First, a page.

iii. G. Campbell Morgan was among those commentators who saw this desire of the tribes of Reuben and Gad as only a bad thing. There was certainly the potential for great evil to come of it, but here in Numbers 32 it seems that the eastern tribes adequately answered the concerns of Moses. Taking this land definitely expanded the territory of the tribes of Israel, and gave them a buffer against threats coming from the east.
2. (6-7) Moses reacts to the request of the tribes of Reuben and Gad.
And Moses said to the children of Gad and to the children of Reuben: “Shall your brethren go to war while you sit here? Now why will you discourage the heart of the children of Israel from going over into the land which the LORD has given them?
a. Why will you discourage the heart of the children of Israel from going over into the land which the LORD has given them? Moses feared that the attitude of the tribes of Reuben and Gad would keep the other tribes from going into Canaan. Their attitude said, “We’ve fought enough and have suffered enough already. Let’s just settle down where we are.”
i. The fear of Moses had a foundation. When we keep company with those who are satisfied with what they have, and have no desire to go deeper or press on further, their contentment often influences us. If these tribes were guilty of complacency, it could dangerously influence the other tribes.
ii. The land which the LORD has given them: “The phraseology referencing the Promised Land as ‘the land the Lord has given them,’ used here and in Numbers 32:9, recalls the language of Numbers 13:1; Numbers 14:8, 16, 30, as well as the other numerous promises of the land throughout the Pentateuch.” (Cole)
b. Shall your brethren go to war while you sit here? Moses wanted them to know that there was a battle to fight and they had a responsibility to fight that battle together with the other tribes. Just because these tribes were content with staying where they were did not relieve them of the responsibility to share in the battle as their brethren went to war.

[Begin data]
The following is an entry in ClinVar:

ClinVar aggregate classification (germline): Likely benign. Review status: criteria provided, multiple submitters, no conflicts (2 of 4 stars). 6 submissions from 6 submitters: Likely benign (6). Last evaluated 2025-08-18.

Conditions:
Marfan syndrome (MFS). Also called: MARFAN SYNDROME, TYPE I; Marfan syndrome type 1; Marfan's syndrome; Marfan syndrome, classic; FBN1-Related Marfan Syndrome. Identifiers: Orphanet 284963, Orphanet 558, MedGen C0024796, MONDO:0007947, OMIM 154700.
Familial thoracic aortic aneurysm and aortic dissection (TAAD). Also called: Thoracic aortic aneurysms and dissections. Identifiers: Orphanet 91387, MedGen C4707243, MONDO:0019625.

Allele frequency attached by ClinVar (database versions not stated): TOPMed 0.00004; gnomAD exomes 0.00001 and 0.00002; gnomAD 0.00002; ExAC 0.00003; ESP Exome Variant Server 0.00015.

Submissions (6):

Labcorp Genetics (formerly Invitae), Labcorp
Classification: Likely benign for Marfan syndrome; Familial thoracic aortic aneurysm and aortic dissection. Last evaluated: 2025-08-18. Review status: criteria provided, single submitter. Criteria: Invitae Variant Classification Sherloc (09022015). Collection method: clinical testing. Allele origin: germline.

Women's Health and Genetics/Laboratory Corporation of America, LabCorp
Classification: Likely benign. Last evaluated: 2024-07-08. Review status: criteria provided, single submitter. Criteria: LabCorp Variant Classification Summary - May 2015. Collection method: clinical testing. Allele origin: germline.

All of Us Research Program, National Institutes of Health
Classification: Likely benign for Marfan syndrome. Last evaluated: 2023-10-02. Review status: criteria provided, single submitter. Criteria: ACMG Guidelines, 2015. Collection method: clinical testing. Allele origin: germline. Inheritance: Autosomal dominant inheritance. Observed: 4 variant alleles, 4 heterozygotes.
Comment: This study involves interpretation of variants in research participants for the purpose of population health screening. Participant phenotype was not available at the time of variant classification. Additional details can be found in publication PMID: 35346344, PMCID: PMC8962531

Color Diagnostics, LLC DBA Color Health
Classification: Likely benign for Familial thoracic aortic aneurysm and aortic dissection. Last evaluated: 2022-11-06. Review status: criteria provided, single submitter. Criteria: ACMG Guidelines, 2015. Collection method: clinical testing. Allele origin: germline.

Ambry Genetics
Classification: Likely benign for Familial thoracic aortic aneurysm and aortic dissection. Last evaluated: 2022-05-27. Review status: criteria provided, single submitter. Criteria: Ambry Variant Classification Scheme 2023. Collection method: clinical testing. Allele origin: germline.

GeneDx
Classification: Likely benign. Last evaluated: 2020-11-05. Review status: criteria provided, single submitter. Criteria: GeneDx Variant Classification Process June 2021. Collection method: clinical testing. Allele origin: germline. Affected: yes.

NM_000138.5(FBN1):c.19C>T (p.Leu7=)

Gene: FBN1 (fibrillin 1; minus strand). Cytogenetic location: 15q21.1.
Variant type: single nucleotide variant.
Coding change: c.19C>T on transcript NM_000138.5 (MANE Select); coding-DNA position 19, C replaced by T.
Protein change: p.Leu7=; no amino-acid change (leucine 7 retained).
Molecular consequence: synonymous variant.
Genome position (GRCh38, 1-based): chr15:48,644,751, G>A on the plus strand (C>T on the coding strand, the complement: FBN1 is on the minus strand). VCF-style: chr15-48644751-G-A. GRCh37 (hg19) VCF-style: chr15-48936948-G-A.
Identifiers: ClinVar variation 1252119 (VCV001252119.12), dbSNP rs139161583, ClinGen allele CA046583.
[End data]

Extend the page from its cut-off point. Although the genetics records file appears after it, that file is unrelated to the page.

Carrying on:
3. (8-15) Moses fears they are following in the footsteps of the previous generation of unbelief, the generation which perished in the wilderness.
Thus your fathers did when I sent them away from Kadesh Barnea to see the land. For when they went up to the Valley of Eshcol and saw the land, they discouraged the heart of the children of Israel, so that they did not go into the land which the LORD had given them. So the LORD’s anger was aroused on that day, and He swore an oath, saying, ‘Surely none of the men who came up from Egypt, from twenty years old and above, shall see the land of which I swore to Abraham, Isaac, and Jacob, because they have not wholly followed Me, except Caleb the son of Jephunneh, the Kenizzite, and Joshua the son of Nun, for they have wholly followed the LORD.’ So the LORD’s anger was aroused against Israel, and He made them wander in the wilderness forty years, until all the generation that had done evil in the sight of the LORD was gone. And look! You have risen in your father’s place, a brood of sinful men, to increase still more the fierce anger of the LORD against Israel. For if you turn away from following Him, He will once again leave them in the wilderness, and you will destroy all these people.”
a. Thus your fathers did: The generation that died in the wilderness didn’t have the faith to boldly enter the Promised Land, and they decided they would rather stay where they were. Moses worried that this same unbelief was present among the tribes of Reuben and Gad.